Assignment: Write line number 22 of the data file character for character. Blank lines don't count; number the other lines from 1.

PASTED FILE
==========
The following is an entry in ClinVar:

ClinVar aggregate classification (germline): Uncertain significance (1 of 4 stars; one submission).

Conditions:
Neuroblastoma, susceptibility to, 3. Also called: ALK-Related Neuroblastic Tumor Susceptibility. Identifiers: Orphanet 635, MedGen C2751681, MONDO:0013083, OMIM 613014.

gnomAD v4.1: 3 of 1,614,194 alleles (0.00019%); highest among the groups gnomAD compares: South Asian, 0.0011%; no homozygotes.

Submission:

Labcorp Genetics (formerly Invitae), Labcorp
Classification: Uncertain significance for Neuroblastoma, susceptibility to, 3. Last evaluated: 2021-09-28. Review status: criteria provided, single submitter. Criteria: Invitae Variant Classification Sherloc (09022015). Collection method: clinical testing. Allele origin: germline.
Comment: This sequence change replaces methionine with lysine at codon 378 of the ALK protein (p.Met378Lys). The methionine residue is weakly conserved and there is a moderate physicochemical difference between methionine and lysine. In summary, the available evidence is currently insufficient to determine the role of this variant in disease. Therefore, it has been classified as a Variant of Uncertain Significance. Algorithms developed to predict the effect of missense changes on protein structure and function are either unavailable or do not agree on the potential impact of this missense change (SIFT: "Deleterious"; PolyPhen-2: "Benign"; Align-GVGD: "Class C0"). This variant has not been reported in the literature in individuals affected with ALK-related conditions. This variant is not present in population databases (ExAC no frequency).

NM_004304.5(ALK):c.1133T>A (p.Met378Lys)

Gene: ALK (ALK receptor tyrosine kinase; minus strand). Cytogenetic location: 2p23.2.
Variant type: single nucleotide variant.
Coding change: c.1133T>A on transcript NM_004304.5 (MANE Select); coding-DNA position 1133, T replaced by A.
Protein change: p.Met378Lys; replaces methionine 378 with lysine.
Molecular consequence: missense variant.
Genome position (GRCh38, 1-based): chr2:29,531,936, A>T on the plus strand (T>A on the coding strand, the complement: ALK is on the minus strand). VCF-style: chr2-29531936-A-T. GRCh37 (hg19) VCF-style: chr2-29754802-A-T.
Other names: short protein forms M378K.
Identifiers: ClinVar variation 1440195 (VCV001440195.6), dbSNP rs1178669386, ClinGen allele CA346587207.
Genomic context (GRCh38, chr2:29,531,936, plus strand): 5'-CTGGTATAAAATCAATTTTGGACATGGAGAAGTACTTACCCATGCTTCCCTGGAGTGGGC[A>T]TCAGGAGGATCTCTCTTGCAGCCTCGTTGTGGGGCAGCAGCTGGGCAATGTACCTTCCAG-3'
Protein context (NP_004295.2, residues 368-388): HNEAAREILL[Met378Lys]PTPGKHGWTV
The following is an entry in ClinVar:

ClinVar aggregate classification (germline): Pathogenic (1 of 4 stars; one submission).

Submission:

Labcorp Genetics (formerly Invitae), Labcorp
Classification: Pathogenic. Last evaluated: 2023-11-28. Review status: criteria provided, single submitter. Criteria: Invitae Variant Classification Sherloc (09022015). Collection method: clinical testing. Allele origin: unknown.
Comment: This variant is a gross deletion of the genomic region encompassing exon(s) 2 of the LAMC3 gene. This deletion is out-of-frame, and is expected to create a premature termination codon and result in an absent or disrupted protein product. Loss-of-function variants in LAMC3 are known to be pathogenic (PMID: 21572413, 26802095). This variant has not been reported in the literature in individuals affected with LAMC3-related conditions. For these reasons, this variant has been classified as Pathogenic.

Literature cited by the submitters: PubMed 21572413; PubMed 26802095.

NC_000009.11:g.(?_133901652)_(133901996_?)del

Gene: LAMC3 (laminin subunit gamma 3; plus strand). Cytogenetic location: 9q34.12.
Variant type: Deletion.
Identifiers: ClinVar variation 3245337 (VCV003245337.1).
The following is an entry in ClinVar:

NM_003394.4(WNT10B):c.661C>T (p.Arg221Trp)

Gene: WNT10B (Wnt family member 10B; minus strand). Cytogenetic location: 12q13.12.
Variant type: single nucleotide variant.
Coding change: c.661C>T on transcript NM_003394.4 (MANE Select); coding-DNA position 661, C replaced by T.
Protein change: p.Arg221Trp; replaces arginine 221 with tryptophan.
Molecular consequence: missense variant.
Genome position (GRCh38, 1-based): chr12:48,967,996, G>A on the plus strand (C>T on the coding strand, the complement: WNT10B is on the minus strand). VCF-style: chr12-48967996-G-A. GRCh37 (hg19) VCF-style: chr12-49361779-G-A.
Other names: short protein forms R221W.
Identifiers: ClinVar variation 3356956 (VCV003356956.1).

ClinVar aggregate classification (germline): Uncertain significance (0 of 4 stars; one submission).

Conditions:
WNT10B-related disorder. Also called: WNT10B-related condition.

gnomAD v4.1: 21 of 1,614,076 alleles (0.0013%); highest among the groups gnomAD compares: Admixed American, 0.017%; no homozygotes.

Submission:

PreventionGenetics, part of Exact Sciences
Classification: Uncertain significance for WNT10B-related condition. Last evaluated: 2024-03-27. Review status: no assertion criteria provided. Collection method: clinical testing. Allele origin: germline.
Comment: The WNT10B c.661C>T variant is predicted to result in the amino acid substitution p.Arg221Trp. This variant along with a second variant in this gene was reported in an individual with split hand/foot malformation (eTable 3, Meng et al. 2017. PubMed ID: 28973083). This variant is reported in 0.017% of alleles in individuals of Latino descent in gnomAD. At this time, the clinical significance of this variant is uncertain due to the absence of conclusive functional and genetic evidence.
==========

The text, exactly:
ClinVar aggregate classification (germline): Pathogenic (1 of 4 stars; one submission).